Book Review: YELLOWFACE by R.F. Kuang Part II

This is a continuation of my review Part 1. If you missed it, click HERE.

Social Media is Bad Sauce

As cringe-worthy as Kuang makes the publishing arena out to be in her amazing work of fiction, Yellowface, she holds another industry in even greater contempt.

Social media.

In case you aren’t aware, the platforms we’ve embraced have turned literary life into The Hunger Games. Authors are routinely stabbed, excoriated, drawn-and-quartered, doused in flame, kicked in the teeth, scorched, buried, and sent to oblivion.

You might feel this is justified in some cases, but here’s the thing. Sometimes social media goes too far. Or gets it wrong altogether.

Society loses when too many creative people are left dead on the playing field.

What happens to story when nobody dares to take chances out of fear and intimidation? What kind of books will be written if narratives are totally sanitized, scoured, and stripped of flavor? What if writers decide it’s just not worth the hassle, anymore, to innovate? To attempt the alchemy of creativity which is, by its very process, one of blending and mixing and building and tearing apart and putting back together again?

When literary creativity becomes too dangerous for the creators, we’ll end up with nothing to read but dreck.

Social media users–you, me we–are the jeering, cheering, soul-crushing mob. We are killing our authors, our artists, our creatives in our zeal to be “noticed” and “relevant” or “monetized.” 

It’s so easy to jump on the Cancel Train and run over an artist for the sheer nasty joy of it, for the dopamine-laden likes and retweets and “you go girls” and the pseudo-intellectual bravissimas we crave. We, with our brains hooked on this social media, might actually kill literature if we keep it up. Is that what we want? Is that what you want?

When we have no more good books to read, we’ll have no one to blame but ourselves.

Schadenfreude Much?

Juniper Song Hayward is a writer. She’s actually a good writer who does something really, really, really bad. In Juniper, Kuang created a supremely unlikable anti-heroine character, one you might pity or hate or fear. You might also see a bit of yourself in her, a frightful thing indeed.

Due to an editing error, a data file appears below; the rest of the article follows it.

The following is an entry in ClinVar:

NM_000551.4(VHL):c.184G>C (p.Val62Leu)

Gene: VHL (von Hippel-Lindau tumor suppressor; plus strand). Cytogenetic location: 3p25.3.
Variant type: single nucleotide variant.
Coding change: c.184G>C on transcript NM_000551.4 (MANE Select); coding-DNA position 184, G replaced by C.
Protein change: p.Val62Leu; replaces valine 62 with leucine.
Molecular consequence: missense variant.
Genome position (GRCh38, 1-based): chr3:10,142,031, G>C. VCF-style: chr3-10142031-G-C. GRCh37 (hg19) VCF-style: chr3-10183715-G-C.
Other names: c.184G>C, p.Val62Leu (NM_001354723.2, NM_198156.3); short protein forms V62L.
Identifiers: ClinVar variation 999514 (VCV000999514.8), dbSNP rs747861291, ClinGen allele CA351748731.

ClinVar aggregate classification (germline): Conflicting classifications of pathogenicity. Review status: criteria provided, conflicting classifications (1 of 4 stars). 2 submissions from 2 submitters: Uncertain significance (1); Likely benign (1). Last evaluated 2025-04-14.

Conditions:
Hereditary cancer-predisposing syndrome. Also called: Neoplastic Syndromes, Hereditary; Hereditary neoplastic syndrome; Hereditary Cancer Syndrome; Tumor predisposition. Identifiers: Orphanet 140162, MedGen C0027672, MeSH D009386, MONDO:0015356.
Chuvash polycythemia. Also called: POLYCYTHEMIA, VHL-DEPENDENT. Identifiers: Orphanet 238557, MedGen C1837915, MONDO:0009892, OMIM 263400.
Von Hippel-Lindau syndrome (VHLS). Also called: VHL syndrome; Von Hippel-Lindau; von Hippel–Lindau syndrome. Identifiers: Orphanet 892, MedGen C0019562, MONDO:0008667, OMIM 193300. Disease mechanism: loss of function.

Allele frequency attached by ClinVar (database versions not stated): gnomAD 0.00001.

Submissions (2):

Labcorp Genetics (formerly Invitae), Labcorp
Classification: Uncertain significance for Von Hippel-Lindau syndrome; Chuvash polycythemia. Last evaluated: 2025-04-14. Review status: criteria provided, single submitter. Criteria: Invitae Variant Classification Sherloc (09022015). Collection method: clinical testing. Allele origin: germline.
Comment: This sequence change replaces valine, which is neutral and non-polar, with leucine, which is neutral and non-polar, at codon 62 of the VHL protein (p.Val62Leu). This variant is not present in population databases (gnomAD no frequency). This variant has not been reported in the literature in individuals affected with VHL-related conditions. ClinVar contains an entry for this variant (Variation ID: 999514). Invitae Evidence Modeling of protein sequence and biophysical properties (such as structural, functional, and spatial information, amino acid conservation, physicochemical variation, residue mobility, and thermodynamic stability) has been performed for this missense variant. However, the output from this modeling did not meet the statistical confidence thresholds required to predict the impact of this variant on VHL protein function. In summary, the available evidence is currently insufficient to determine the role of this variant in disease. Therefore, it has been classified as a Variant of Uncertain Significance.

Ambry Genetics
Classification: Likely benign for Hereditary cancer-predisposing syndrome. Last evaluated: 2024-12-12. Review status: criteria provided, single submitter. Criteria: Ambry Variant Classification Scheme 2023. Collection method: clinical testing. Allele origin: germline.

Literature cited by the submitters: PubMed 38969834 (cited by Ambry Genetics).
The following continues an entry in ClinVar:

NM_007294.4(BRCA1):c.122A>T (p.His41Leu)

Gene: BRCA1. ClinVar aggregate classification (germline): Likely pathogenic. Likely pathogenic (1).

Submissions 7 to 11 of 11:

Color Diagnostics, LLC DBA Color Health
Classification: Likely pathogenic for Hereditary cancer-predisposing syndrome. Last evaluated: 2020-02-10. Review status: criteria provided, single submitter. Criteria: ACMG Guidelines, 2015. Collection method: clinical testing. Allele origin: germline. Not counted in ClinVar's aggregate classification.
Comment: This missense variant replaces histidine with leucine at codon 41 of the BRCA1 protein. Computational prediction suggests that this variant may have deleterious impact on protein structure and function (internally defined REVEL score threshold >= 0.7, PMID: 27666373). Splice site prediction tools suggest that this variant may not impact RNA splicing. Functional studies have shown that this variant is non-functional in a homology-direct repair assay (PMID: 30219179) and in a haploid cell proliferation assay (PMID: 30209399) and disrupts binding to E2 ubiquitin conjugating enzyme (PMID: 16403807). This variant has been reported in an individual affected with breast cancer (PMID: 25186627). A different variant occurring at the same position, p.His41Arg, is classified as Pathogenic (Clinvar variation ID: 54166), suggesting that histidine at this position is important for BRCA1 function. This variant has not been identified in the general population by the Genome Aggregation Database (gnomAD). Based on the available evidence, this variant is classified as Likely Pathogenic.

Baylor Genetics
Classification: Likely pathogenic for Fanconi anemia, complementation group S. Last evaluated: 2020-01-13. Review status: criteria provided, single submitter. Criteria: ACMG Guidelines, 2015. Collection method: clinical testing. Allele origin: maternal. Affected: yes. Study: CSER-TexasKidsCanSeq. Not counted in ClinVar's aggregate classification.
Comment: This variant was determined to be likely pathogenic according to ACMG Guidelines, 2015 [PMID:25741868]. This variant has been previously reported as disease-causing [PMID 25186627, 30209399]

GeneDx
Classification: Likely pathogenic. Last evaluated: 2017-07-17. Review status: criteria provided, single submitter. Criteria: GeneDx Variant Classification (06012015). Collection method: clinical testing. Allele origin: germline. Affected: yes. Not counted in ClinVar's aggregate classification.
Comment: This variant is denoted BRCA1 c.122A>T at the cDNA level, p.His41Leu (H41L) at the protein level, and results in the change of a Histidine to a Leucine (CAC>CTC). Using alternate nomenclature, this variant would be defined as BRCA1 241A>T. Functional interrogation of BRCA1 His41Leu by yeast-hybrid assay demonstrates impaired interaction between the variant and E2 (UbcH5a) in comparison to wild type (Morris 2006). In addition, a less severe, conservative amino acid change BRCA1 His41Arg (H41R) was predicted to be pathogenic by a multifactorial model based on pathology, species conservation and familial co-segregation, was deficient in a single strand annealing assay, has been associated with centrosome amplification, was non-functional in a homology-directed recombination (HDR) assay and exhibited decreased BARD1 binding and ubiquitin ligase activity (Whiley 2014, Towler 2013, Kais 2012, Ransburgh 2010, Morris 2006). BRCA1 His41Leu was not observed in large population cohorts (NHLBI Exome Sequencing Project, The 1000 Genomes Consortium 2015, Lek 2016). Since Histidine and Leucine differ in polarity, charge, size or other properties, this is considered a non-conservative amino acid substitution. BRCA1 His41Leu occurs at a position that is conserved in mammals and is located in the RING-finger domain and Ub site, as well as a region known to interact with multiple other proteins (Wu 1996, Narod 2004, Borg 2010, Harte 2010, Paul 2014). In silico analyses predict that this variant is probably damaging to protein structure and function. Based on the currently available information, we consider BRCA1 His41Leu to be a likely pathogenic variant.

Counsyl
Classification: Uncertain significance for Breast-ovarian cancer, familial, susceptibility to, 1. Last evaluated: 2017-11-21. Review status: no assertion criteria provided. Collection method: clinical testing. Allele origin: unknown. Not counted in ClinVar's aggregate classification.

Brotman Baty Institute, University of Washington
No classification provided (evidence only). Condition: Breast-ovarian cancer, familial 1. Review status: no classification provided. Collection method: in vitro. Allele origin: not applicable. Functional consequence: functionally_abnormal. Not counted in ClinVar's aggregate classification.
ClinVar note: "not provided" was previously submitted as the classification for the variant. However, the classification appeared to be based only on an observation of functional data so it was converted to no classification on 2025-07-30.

Kuang sets June up as the villain and then shows us how the online mob can make everything So. Much. Stupidly. Worse.

I imagine for some people, this book is schadenfreude at its best. Basic white girl does all the bad things we just know all basic white girls do, or at the very least want to do and would do if they thought they could get away with it. Then that basic white girl gets what’s coming to her. (Or does she? You’ll have to decide for yourself.)

If that’s the lens through which you choose read the book, then enjoy that. I’m not here to tell anyone how to interpret or feel about the material. I’m only here to give you my opinion, my take on it, and (trigger warning; proceed at your own risk) IT’S NOT THAT.

So here goes.

To me, June isn’t a simply a stand-in “basic white girl” created solely to get her comeuppance for our viewing pleasure and to “right historical wrongs.” For me, she personifies the soul (no color; no race) twisted not only by jealousy, frustration, rage, and yes entitlement, but also goaded by a tiny but sharp jab of justified outrage at the literary establishment. 

Nobody in this book is perfect. Athena certainly didn’t deserve what happened to her and her legacy. Athena’s past actions, however, helped create the steam that drove the plot of the story. She, too, appropriated June’s and others’ stories for her own creative work, and there were consequences to her actions down the line, a domino affect. 

I don’t know Kuang and don’t presume to know what reaction she wanted to elicit in her readers. Maybe schadenfreude was her goal. Or maybe she was poking fun at it all along. Maybe both? I’m not even sure it’s important we know her actual intention. The experience of reading a book is created by the book and the reader, together. 

I do know it’s very easy to pile on creative people these days for the smallest perceived infractions of the current Political Correctness Playbook. There are few risks, for one thing. Even if the accusations are eventually proven wrong, the damage is already done, the mob has loosed the guillotine, and individual mobsters (you, me, us) face few, if any, repercussions for our wrong assumptions and actions.  

Trolling someone on social media doesn’t take courage. Jumping on a bandwagon of recrimination and gotchaism doesn’t make you a hero. You aren’t even clever when you do it. You’re just repeating what everyone else is saying on Tik Tok.

That doesn’t make you a warrior. It makes you a parrot. (And that’s insulting to the parrot.)